Back in 2017, we published an article titled, “The Patient Experience Begins in the Waiting Room”. Since that time the importance of online reviews has increased exponentially. That being the case, patients begin to gather information about their healthcare experience long before they ever arrive at the practice’s waiting room. While patients are much more technology-savvy today than they were four years ago, the healthcare industry lags far behind.
“Technology has completely transformed the customer experience in nearly every industry, except healthcare, where patients continue to get the same clipboard almost every time they walk into an appointment. In an industry where innovation can mean the difference between life and death, it’s amazing what we still cope with. The deluge of data and disjoints between our repositories of it has only grown and is placing an enormous administrative burden on the humans in healthcare at a time when they’re also more burned out than ever.” (1) – Shoshana Deutschkron, chief marketing officer at Olive
Even though the patient’s experience often begins before the patient arrives at the waiting room, what happens in the waiting room still sets the tone for the patient’s overall experience, including the patient’s perception of the care they receive.
“The clinical ambulatory patient experience is heavily influenced by time spent waiting for provider care. Not only are metrics regarding the likelihood to recommend and the overall satisfaction with the experience negatively impacted by longer wait times, but increased wait times also affect perceptions of information, instructions, and the overall treatment provided by physicians and other caregivers.” (2)
So, while those of us working in healthcare wait for technology to catch up with other industries to help reduce patient waiting, the waiting room continues to play a major role, significantly contributing to the overall patient experience.
Where does that leave us for now? Back to basics. It is imperative that physician practices and other healthcare organizations make the waiting room experience as good as it can be. Here are a few points to consider.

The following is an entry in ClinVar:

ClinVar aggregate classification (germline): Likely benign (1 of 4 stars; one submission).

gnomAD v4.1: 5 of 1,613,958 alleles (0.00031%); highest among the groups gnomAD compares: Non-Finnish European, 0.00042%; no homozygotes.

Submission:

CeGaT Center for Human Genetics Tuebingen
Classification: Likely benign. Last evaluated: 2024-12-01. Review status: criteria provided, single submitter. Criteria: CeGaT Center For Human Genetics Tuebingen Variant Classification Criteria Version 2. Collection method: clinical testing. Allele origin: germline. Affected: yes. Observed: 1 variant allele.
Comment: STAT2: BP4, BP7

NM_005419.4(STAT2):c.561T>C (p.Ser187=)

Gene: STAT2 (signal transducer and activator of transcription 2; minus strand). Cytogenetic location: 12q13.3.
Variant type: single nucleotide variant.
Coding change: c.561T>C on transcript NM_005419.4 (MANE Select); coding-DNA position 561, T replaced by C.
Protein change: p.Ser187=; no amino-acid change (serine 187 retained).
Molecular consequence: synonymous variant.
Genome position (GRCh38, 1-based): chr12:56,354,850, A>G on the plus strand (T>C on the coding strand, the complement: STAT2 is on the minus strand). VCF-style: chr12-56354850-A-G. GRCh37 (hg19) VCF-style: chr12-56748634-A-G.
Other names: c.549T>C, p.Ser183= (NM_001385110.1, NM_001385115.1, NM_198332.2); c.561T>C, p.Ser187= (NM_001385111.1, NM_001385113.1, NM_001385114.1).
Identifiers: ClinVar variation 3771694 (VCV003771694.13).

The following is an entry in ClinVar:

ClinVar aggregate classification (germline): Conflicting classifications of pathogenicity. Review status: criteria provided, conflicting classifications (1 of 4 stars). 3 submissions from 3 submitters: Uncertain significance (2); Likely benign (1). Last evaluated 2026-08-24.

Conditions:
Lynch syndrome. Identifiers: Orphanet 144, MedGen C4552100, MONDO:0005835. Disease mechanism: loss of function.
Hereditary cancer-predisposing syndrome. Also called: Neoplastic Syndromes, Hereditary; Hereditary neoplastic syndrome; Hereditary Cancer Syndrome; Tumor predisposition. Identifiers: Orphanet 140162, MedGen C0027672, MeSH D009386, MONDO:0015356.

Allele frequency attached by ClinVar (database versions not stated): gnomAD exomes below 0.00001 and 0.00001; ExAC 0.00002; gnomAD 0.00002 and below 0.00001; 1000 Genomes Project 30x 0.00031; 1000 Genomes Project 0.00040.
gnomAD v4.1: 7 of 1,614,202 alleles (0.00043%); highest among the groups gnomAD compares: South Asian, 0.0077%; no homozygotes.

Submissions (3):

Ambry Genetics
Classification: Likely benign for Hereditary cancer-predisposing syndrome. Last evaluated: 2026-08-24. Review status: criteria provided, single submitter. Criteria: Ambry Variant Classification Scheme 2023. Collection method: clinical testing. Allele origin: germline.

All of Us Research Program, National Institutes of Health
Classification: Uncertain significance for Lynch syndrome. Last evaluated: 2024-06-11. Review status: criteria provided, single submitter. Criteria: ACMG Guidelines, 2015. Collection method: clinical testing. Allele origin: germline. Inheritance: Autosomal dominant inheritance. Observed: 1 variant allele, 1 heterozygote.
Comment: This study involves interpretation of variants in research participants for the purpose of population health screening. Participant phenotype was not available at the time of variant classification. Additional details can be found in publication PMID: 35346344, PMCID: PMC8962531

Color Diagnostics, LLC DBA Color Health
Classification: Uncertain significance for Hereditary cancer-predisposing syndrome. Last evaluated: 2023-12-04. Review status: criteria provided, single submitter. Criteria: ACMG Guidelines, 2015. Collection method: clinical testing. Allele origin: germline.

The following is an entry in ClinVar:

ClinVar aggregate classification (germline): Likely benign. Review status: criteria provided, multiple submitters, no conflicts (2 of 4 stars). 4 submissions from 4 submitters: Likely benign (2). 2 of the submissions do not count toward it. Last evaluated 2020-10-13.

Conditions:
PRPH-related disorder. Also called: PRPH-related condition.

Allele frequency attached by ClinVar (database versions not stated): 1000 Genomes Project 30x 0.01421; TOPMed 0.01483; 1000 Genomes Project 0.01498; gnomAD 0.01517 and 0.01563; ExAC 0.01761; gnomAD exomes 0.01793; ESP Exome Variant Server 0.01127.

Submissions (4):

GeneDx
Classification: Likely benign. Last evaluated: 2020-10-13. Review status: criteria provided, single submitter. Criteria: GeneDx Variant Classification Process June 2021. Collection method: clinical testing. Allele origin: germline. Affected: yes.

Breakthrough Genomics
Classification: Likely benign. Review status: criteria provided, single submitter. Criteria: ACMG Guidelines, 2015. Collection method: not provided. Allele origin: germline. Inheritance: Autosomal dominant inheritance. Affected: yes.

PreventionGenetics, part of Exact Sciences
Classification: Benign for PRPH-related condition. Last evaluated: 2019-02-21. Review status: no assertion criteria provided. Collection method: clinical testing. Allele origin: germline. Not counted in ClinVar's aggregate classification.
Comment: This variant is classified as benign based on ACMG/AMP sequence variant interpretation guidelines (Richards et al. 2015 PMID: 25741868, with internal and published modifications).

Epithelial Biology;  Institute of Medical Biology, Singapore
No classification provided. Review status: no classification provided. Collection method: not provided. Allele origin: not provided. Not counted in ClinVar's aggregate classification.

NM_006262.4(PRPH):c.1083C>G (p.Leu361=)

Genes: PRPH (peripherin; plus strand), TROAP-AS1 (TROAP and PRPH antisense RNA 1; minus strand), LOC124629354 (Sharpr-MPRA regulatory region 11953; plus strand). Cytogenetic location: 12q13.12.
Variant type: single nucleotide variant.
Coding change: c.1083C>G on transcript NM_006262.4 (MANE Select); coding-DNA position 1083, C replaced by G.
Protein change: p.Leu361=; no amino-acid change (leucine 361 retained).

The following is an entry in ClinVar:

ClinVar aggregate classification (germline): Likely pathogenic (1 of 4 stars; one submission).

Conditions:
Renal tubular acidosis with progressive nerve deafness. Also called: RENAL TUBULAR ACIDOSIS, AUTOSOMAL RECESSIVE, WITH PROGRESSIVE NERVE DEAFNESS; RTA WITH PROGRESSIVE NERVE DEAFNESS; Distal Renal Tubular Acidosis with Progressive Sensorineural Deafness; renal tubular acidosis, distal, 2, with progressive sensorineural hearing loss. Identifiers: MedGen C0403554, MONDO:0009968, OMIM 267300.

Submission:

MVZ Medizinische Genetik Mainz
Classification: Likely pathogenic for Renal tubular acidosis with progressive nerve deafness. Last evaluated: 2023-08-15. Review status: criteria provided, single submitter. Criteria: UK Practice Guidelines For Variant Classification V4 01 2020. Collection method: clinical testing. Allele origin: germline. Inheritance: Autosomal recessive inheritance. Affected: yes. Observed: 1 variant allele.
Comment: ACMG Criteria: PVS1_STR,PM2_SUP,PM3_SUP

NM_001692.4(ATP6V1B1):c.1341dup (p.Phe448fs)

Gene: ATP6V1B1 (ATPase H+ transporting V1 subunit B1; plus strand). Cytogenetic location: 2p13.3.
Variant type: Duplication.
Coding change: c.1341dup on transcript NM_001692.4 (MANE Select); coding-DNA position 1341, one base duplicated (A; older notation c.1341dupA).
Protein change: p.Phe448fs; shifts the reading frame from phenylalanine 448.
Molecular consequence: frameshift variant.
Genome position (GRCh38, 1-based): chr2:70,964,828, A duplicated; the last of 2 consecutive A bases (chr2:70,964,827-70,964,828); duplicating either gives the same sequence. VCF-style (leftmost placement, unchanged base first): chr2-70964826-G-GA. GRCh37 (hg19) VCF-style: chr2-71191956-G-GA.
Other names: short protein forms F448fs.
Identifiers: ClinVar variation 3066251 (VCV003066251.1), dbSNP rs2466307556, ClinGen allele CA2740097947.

- Is your office décor up to date and free of tears, damage, and stains?
- Is there enough comfortable seating?
- Is the waiting area clean?
- Have the floors been cleaned recently? Are they free of stains or tears?
- Is there a trash bin in the lobby?
- Is there a clock hanging in the waiting room?
- Is there a bathroom easily accessible? If so, is it cleaned regularly?
- If you have Wi-fi is there a sign informing patients of the password?
- If your practice doesn’t already, consider offering complimentary beverages and other refreshments.
Although some of these points are very basic, it is surprising how many of them go unnoticed or unattended too. Consider the fact that while your patients are waiting, they have plenty of time to observe everything in your lobby area. Make sure that their waiting experience reflects the level of quality your patients expect.
Whether it’s the checkout line at the grocery store, the drive-thru at Starbucks, or the waiting room at your local doctor’s office, waiting is still an inevitable part of our lives. However, today’s consumers are not as compelled to wait as were previous generations. Today’s consumer loves everything to be fast, efficient, and convenient. Healthcare is no longer an exception.
Eliminating or substantially reducing wait time is happening in many aspects of our lives. Considering we can now order groceries online and have them carted right out to us as we conveniently wait in the comfort of our cars in the parking lot, or delivered right to our homes for that matter, we demand convenience.
When patients are required to wait, their overall experience is negatively impacted before they ever see their provider. In fact, extended wait times have long been associated with lower patient satisfaction scores. Increasing patient access by utilizing advanced practice providers decreases patient wait times and improves patient satisfaction.
“[T]he positive impact of advanced nurse practitioners on clinical and service-related outcomes: patient satisfaction, waiting times, control of chronic disease, and cost-effectiveness especially when directly compared to medical practitioner-led care and usual care practices – in primary, secondary and specialist care settings involving both adult and pediatric populations.” (3)
Another very effective strategy to improve the waiting room experience is through Waiting Room Rounding. Communicating expected wait times to patients and showing awareness that their time is valuable is a key to giving patients a positive impression of their office visit. Whenever the patient wait is approaching 15 to 20 minutes, designate a support staff member to “round” the waiting area updating the patients. This simple gesture will help with patient expectations and improve patient perceptions of having to wait.
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Jerry L. Stone